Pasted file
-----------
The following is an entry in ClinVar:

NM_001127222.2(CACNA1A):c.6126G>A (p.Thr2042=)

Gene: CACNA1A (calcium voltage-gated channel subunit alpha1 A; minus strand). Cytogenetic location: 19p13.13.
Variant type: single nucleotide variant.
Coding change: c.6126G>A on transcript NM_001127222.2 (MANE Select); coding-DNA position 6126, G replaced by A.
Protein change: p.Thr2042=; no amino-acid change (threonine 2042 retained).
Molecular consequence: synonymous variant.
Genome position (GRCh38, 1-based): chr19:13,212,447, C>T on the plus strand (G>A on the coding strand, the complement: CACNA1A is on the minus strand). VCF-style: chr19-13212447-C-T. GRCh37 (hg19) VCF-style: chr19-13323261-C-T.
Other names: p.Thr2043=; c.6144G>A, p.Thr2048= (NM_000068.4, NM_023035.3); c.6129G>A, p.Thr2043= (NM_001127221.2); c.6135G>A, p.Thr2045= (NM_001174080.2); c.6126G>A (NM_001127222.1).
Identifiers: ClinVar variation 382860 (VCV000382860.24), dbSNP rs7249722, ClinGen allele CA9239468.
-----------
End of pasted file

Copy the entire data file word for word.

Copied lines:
The following is an entry in ClinVar:

NM_001127222.2(CACNA1A):c.6126G>A (p.Thr2042=)

Gene: CACNA1A (calcium voltage-gated channel subunit alpha1 A; minus strand). Cytogenetic location: 19p13.13.
Variant type: single nucleotide variant.
Coding change: c.6126G>A on transcript NM_001127222.2 (MANE Select); coding-DNA position 6126, G replaced by A.
Protein change: p.Thr2042=; no amino-acid change (threonine 2042 retained).
Molecular consequence: synonymous variant.
Genome position (GRCh38, 1-based): chr19:13,212,447, C>T on the plus strand (G>A on the coding strand, the complement: CACNA1A is on the minus strand). VCF-style: chr19-13212447-C-T. GRCh37 (hg19) VCF-style: chr19-13323261-C-T.
Other names: p.Thr2043=; c.6144G>A, p.Thr2048= (NM_000068.4, NM_023035.3); c.6129G>A, p.Thr2043= (NM_001127221.2); c.6135G>A, p.Thr2045= (NM_001174080.2); c.6126G>A (NM_001127222.1).
Identifiers: ClinVar variation 382860 (VCV000382860.24), dbSNP rs7249722, ClinGen allele CA9239468.